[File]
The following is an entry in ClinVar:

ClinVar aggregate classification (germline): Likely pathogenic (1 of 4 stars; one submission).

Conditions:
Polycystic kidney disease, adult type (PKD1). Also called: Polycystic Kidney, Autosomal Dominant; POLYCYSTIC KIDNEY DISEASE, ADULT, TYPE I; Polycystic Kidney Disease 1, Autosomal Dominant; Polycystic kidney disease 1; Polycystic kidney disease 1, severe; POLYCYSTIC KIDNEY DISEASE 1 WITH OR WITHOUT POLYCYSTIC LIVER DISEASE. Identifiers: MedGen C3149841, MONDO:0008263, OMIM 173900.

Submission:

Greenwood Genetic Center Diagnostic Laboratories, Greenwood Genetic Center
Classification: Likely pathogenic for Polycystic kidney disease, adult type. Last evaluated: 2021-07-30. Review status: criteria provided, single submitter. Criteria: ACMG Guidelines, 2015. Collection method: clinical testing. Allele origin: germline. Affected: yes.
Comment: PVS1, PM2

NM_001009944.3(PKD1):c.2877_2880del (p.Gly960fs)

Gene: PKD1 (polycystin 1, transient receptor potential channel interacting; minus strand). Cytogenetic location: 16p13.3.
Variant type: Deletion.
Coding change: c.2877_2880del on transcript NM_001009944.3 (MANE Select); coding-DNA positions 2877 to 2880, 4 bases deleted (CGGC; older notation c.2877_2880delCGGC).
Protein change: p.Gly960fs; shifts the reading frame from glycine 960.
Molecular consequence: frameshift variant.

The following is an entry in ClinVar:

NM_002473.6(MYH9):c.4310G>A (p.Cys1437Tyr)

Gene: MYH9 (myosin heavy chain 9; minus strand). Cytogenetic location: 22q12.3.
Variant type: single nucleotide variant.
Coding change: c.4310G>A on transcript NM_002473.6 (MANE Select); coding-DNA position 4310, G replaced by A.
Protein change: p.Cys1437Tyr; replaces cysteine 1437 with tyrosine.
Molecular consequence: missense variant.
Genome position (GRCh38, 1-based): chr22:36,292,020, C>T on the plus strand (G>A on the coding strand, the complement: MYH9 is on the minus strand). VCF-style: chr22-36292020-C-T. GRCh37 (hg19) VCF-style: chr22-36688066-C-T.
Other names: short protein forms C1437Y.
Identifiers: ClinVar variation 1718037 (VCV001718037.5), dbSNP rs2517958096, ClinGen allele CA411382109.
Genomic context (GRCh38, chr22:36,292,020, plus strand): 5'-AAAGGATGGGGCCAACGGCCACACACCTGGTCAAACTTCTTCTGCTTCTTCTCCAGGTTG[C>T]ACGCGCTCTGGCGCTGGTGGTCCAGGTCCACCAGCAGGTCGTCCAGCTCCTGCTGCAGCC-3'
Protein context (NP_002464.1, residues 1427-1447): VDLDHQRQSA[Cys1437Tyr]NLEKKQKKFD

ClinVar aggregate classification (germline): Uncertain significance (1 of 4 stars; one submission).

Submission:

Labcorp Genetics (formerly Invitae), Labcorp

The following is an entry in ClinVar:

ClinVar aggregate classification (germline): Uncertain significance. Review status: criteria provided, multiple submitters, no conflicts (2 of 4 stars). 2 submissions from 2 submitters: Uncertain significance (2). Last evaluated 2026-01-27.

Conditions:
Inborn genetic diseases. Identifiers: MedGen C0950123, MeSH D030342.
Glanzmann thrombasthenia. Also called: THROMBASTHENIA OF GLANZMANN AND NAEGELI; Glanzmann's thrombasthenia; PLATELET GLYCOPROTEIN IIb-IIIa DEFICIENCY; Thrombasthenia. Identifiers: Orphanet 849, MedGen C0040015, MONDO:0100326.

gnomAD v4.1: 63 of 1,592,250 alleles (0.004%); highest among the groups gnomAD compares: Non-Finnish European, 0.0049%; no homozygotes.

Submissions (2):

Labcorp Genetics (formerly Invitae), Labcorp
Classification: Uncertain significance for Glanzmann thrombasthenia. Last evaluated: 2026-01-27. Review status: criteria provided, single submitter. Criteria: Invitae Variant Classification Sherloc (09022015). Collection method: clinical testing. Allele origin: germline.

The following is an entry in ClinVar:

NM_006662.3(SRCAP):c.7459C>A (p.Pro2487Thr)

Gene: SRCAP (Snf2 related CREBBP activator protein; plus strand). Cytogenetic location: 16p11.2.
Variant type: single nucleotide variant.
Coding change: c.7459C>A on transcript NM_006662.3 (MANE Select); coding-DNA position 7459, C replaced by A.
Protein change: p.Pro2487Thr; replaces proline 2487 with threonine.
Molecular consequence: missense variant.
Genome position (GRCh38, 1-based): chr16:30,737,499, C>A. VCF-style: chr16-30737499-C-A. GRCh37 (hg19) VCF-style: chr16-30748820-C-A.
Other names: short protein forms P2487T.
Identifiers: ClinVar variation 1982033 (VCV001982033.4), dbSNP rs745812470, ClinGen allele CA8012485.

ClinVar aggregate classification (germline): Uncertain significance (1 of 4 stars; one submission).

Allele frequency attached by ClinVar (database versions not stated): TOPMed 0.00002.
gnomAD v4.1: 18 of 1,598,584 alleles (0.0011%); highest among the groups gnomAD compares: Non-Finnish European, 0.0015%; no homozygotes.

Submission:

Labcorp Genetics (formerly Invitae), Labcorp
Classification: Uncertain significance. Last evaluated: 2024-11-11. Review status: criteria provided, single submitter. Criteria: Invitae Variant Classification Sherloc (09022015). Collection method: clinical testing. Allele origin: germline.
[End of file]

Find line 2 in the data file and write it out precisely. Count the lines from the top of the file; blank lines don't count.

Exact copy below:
ClinVar aggregate classification (germline): Likely pathogenic (1 of 4 stars; one submission).